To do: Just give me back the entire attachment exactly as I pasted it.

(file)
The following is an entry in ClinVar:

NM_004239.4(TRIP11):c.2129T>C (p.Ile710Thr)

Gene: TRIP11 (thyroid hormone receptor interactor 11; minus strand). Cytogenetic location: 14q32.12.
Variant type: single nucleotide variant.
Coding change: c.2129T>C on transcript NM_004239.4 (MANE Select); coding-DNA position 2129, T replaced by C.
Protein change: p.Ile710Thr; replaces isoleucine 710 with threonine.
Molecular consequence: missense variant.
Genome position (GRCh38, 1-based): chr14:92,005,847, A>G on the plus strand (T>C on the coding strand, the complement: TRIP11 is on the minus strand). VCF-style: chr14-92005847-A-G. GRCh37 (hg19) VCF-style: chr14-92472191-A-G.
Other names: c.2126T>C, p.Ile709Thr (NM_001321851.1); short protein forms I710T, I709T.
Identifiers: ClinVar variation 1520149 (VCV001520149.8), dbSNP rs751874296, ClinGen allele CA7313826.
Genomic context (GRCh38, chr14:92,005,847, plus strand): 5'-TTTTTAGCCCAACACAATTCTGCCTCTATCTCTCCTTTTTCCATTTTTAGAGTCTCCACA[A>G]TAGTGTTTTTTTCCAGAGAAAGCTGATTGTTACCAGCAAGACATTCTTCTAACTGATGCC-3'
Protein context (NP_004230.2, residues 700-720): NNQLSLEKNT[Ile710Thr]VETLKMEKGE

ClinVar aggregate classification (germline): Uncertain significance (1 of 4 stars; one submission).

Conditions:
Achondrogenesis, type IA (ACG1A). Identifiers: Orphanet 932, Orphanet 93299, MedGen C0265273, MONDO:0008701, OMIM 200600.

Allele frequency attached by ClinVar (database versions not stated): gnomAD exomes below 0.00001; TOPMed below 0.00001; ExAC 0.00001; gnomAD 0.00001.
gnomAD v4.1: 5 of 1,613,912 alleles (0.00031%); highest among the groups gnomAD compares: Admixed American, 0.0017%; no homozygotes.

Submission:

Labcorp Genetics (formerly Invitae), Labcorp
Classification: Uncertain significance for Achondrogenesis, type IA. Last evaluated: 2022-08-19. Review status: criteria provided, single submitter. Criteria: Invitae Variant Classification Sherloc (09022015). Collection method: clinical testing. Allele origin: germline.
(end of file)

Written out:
The following is an entry in ClinVar:

NM_004239.4(TRIP11):c.2129T>C (p.Ile710Thr)

Gene: TRIP11 (thyroid hormone receptor interactor 11; minus strand). Cytogenetic location: 14q32.12.
Variant type: single nucleotide variant.
Coding change: c.2129T>C on transcript NM_004239.4 (MANE Select); coding-DNA position 2129, T replaced by C.
Protein change: p.Ile710Thr; replaces isoleucine 710 with threonine.
Molecular consequence: missense variant.
Genome position (GRCh38, 1-based): chr14:92,005,847, A>G on the plus strand (T>C on the coding strand, the complement: TRIP11 is on the minus strand). VCF-style: chr14-92005847-A-G. GRCh37 (hg19) VCF-style: chr14-92472191-A-G.
Other names: c.2126T>C, p.Ile709Thr (NM_001321851.1); short protein forms I710T, I709T.
Identifiers: ClinVar variation 1520149 (VCV001520149.8), dbSNP rs751874296, ClinGen allele CA7313826.
Genomic context (GRCh38, chr14:92,005,847, plus strand): 5'-TTTTTAGCCCAACACAATTCTGCCTCTATCTCTCCTTTTTCCATTTTTAGAGTCTCCACA[A>G]TAGTGTTTTTTTCCAGAGAAAGCTGATTGTTACCAGCAAGACATTCTTCTAACTGATGCC-3'
Protein context (NP_004230.2, residues 700-720): NNQLSLEKNT[Ile710Thr]VETLKMEKGE

ClinVar aggregate classification (germline): Uncertain significance (1 of 4 stars; one submission).

Conditions:
Achondrogenesis, type IA (ACG1A). Identifiers: Orphanet 932, Orphanet 93299, MedGen C0265273, MONDO:0008701, OMIM 200600.

Allele frequency attached by ClinVar (database versions not stated): gnomAD exomes below 0.00001; TOPMed below 0.00001; ExAC 0.00001; gnomAD 0.00001.
gnomAD v4.1: 5 of 1,613,912 alleles (0.00031%); highest among the groups gnomAD compares: Admixed American, 0.0017%; no homozygotes.

Submission:

Labcorp Genetics (formerly Invitae), Labcorp
Classification: Uncertain significance for Achondrogenesis, type IA. Last evaluated: 2022-08-19. Review status: criteria provided, single submitter. Criteria: Invitae Variant Classification Sherloc (09022015). Collection method: clinical testing. Allele origin: germline.